Retinoic Acid for Your Skin continued...
Retinoic acid comes in gel and cream forms, which are typically used once a day. Although dermatologists used to believe that retinoic acid made the skin more sensitive to the sun, they now know that it actually protects against further sun damage.
If you apply retinoic acid in too high of a concentration and too often, it can cause redness, extreme dryness, and peeling. Burke recommends starting with a low concentration (retinoic acid products range from 0.01% in gels to 0.1% in creams) and applying it once every second or third night to reverse photo damage more slowly.
Flavonoids (Green Tea and and Chocolate) for Your Skin
Green tea and yes, even chocolate, just might help improve your skin. Research suggests that the flavonoids in green tea are strong antioxidants that may help protect the skin from cancer and inflammation. A German study in the Journal of Nutrition found that women who drank hot cocoa with a high flavonoid concentration for three months had softer, smoother skin than women who drank hot cocoa with a lower flavonoid concentration.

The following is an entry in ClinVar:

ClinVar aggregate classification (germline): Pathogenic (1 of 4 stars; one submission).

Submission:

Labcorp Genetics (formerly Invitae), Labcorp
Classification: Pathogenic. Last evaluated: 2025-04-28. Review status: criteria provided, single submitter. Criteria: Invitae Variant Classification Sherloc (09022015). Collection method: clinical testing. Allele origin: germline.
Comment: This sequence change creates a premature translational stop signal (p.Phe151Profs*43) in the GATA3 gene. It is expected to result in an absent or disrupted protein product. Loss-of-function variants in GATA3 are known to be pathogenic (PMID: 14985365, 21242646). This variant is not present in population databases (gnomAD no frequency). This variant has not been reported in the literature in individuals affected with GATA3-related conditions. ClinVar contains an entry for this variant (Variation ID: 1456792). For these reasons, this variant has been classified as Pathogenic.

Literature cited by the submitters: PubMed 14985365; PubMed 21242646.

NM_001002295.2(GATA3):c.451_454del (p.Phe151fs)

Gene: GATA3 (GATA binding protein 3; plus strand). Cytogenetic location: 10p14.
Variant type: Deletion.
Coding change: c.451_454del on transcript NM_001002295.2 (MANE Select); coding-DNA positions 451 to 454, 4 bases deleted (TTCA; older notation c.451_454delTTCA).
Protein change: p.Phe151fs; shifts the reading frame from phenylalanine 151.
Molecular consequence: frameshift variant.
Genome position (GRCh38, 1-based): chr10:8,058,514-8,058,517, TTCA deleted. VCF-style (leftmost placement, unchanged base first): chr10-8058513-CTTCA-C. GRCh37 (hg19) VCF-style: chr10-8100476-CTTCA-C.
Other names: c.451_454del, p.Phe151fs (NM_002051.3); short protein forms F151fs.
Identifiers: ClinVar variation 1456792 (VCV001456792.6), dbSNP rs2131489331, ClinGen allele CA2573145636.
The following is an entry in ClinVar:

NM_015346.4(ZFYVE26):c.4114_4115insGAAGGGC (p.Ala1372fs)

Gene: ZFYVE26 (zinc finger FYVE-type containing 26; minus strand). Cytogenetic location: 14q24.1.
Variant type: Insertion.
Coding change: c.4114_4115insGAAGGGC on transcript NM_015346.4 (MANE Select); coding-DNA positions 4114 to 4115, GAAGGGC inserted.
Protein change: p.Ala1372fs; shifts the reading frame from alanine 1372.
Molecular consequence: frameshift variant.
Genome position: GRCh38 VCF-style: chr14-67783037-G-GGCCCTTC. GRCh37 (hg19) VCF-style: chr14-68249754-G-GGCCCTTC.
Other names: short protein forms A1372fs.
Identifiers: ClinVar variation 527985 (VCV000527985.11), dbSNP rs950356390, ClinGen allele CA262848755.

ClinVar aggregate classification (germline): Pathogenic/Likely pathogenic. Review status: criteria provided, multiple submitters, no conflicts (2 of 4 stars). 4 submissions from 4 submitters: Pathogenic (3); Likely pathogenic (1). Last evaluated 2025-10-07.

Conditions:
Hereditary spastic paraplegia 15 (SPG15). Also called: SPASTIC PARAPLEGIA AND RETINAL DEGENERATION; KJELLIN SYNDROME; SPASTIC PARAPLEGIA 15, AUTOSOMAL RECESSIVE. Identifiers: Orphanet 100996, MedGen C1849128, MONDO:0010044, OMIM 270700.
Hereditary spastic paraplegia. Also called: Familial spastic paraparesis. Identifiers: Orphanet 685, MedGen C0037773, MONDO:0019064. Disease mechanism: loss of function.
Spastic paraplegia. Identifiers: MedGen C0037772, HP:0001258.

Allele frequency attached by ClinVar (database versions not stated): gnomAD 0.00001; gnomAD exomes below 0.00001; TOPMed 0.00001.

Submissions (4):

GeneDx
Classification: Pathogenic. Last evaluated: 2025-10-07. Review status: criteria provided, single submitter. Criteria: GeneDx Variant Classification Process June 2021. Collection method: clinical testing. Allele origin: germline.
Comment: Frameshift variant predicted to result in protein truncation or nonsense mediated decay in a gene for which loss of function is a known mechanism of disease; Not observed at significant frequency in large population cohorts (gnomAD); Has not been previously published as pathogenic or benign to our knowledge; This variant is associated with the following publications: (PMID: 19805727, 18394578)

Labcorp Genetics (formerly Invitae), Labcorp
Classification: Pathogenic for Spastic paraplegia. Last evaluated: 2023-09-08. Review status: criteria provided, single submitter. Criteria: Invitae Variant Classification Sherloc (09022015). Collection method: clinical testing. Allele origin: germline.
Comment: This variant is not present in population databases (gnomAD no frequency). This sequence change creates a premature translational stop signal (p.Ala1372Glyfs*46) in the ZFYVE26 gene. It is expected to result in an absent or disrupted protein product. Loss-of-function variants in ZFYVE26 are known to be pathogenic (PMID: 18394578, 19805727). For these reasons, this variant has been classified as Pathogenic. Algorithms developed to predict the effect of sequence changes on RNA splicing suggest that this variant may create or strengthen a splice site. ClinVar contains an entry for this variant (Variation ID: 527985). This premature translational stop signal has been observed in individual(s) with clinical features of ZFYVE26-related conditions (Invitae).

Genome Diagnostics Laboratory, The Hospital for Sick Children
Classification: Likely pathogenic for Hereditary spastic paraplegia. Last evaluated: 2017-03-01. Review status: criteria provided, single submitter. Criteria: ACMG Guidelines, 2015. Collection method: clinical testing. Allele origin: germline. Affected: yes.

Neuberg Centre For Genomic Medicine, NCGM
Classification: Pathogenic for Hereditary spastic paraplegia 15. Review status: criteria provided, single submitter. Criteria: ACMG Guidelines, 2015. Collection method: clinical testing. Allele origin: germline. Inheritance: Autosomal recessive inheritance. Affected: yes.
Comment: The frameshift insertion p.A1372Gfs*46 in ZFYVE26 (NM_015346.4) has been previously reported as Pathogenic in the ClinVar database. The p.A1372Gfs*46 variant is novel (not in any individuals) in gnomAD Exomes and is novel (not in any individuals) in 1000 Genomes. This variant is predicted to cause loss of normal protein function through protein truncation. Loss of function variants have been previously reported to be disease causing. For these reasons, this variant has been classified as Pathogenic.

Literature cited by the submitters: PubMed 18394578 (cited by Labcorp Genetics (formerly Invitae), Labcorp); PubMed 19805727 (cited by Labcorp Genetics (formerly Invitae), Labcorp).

Another study, this one in the Journal of the American Academy of Dermatology, found that women whose skin was treated with green tea extract were more protected against the adverse effects of sunlight exposure. Although the results look promising so far, more research is needed to prove that flavonoids work and to determine the best dose, according to Burke.
B Vitamins for Your Skin
The B vitamins are essential for cells throughout the body, including skin cells. It's important to get enough of foods rich in B vitamins, such as chicken, eggs, and fortified grain products, because a B vitamin deficiency can lead to dry, itchy skin.
Research is showing that some B vitamins are beneficial when applied to the skin.
For example, in one study of hairless mice, researchers in Kawasaki, Japan, found topical application of an antioxidant derived from vitamin B-6 protected against sun-induced skin damage and decreased wrinkles.
Many other plant-based extracts are being studied for their positive effects on the skin, either when ingested or applied topically. Examples are rosemary, tomato paste (lycopene), grape seed extract, pomegranate, and soy. Some experts feel that a blend of many different antioxidants and extracts might be more effective than individual products. The final answer about the best doses and extracts remains to be determined by researchers.